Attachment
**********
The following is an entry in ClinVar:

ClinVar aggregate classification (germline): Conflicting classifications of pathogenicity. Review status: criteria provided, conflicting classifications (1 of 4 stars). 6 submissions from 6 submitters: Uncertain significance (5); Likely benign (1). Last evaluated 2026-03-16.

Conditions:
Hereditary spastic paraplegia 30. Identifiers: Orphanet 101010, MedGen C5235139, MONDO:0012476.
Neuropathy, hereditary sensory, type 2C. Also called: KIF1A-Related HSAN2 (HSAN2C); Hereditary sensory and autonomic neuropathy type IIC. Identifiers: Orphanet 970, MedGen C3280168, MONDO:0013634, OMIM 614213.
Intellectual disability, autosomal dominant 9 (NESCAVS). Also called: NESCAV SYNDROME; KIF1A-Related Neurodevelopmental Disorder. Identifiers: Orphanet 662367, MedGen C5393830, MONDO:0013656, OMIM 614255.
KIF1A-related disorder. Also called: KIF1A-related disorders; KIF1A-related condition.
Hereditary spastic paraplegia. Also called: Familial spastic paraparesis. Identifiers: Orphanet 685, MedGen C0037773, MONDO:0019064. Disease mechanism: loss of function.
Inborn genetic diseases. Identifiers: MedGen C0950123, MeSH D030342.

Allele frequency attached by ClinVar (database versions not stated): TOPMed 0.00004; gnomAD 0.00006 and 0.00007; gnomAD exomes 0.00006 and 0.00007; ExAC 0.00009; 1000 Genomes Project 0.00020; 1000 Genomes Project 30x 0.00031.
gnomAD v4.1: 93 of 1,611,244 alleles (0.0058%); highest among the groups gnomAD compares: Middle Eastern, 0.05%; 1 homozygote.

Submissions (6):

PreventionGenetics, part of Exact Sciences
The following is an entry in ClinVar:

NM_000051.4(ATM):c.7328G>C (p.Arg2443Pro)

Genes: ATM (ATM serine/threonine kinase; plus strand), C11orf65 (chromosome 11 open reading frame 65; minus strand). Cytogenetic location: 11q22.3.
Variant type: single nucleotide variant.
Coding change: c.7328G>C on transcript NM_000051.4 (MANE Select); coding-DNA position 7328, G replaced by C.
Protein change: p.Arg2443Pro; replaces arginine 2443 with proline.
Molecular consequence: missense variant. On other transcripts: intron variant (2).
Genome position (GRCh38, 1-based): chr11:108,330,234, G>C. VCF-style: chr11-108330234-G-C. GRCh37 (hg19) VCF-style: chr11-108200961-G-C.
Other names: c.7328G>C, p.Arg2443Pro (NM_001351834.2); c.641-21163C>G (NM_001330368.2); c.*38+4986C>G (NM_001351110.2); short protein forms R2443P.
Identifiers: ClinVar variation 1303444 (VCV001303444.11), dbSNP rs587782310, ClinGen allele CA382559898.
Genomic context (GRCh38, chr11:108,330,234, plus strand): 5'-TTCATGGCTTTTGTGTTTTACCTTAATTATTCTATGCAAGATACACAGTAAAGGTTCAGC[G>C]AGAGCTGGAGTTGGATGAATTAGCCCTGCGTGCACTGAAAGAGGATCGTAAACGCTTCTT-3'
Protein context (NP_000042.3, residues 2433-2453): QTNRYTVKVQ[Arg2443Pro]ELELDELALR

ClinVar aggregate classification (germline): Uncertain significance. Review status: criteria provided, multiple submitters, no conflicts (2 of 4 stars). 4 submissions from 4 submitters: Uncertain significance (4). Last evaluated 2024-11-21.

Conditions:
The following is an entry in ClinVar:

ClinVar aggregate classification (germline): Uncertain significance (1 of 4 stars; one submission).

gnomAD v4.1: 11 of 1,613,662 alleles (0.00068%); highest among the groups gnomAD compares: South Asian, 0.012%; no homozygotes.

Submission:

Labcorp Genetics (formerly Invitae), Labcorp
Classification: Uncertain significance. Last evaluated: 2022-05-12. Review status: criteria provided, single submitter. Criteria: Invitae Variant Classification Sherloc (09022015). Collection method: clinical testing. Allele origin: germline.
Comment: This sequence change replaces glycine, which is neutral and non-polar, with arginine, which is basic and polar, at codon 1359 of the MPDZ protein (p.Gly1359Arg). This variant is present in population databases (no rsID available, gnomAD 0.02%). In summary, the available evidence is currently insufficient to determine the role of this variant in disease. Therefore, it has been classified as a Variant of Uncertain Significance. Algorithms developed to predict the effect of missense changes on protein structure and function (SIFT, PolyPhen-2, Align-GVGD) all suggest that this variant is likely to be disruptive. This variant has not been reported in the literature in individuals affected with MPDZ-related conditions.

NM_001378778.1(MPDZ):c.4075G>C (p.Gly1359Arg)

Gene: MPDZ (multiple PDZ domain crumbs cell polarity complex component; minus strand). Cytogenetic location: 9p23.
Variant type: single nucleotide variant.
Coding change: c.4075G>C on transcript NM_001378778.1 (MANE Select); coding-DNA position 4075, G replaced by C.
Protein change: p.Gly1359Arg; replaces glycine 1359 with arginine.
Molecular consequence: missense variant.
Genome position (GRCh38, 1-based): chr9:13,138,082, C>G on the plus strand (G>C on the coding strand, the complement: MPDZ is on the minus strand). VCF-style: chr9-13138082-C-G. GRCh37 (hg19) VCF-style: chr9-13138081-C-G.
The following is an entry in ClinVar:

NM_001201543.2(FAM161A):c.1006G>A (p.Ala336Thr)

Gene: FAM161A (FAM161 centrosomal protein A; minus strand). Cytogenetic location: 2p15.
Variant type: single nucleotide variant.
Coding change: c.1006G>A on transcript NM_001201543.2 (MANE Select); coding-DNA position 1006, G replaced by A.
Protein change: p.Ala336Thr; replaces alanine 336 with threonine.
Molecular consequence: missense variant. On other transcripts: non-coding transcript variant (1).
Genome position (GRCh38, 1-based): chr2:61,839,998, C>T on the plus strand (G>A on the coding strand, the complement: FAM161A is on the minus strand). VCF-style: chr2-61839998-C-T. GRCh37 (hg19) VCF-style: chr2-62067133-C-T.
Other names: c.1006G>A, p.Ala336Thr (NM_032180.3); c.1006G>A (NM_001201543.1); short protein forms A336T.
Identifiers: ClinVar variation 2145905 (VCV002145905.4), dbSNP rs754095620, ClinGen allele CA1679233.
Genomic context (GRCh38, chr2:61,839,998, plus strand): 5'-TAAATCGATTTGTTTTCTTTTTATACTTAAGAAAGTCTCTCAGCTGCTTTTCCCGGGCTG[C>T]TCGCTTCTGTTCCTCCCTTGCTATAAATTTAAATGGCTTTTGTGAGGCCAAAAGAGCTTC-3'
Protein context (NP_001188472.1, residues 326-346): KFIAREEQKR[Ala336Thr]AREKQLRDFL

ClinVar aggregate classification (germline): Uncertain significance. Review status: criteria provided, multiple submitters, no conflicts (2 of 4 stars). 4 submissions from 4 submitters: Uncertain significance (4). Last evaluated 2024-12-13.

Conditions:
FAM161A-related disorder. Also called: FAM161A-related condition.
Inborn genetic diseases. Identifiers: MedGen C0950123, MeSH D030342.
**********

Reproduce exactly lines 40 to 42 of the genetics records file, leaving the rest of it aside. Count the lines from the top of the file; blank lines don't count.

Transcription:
Molecular consequence: missense variant.
Genome position (GRCh38, 1-based): chr9:13,138,082, C>G on the plus strand (G>C on the coding strand, the complement: MPDZ is on the minus strand). VCF-style: chr9-13138082-C-G. GRCh37 (hg19) VCF-style: chr9-13138081-C-G.
The following is an entry in ClinVar: